In this article, I want to focus on chocolate tasting. This is a broad topic, so we will divide it into several parts. This will be just the introductory. We will describe the classic tasting procedure and gradually introduce the so-called taste wheel and what to look for in chocolate.

The tasting can be approached very scientifically and taste can be evaluated on the basis of quite objective criteria and split colors, tastes or aromas according into given categories. However, I prefer subjective evaluation, so let everyone find their own in chocolate. If the seller or a professional taster claims that the chocolate excels in apricot tones and the customer smells fried mushrooms, it’s not anyone’s fault. But an expert can help, in particular, to determine in advance what one can focus on. In chocolate, you are much better aware of those tastes when you know what to look for. “Well, you’re right, I smell nuts there” – that’s exactly the purpose of the tasting reviews and the accompanying information on chocolate.

Chocolate is no different than wine, coffee, whiskey or cheese. It is always a matter of maximally isolating the taste of the food being tasted and then looking for specific taste components in it. But the taste itself is far from the first place, at least in terms of time. It usually starts with a visual perception, then a touch, and so on through all five or even six senses. We will look at that specifically in the next part. Incidentally, it is interesting that all the mentioned flavors, including chocolate, are to a greater or lesser extent the product of fermentation. Yeasts are simply very interesting organisms that can imprint a wide range of flavors and aromas on an originally dull raw material. After all, I deal with the fermentation of cocoa beans in a separate article.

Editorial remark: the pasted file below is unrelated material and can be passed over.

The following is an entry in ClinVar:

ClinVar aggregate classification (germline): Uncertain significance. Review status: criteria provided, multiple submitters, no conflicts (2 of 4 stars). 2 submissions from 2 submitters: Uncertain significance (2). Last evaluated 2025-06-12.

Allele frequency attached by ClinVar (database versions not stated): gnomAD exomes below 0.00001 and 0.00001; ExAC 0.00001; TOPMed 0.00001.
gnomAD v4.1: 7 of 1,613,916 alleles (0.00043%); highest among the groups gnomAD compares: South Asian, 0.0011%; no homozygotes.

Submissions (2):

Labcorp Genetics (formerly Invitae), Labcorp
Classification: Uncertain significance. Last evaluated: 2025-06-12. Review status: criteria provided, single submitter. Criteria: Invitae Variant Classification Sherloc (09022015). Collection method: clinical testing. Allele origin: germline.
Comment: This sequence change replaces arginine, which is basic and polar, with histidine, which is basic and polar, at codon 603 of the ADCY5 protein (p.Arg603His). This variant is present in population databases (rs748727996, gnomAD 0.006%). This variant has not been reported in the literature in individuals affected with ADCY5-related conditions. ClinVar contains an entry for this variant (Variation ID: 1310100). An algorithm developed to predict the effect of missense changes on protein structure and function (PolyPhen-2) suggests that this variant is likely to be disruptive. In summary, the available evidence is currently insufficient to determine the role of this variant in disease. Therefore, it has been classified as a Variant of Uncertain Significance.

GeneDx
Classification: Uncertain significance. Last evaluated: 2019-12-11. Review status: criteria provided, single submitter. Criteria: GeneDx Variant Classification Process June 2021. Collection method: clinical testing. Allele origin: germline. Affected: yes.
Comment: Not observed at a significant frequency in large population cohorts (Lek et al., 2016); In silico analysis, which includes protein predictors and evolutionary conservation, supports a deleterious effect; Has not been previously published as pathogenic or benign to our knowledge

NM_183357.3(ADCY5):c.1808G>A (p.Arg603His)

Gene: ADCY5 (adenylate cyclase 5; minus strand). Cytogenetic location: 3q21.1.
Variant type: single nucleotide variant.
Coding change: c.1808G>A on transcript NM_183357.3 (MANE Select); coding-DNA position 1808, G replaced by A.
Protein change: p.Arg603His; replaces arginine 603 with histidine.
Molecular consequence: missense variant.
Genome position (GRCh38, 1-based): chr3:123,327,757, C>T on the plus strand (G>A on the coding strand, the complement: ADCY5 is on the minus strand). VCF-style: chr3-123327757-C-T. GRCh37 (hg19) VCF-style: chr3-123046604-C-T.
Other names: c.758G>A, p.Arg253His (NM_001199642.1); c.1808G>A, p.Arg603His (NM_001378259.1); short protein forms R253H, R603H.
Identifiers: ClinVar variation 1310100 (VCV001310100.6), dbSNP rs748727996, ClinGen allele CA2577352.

The fact remains, however, that chocolate tasting can only be said for high cocoa-percentage chocolates, where the proportion of cocoa beans themselves predominates. The lower the proportion of cocoa in chocolate, the higher the proportion of sugar and there is not much to taste in sugar. Is it because the sugar does not go through the fermentation process? Maybe, anyway, the sweetness then begins to overwhelm the taste of cocoa, and the chocolate itself then loses value from this point of view.

It won’t be the same with cheap dark chocolates either, because low-quality and mass-processed cocoa beans were used for their production, which simply cannot offer interesting flavors. As I write elsewhere on the blog – if chocolate does not directly boast a quality cocoa variety, we can be sure that it does not contain any. On the other hand, even such chocolates need to be tried to get the whole picture. After all, even winemakers are learning to taste spoiled wines in order to know even the extreme limits of taste ranges.

In the next part, we will jump to a specific procedure, ideally with chocolate in hand.

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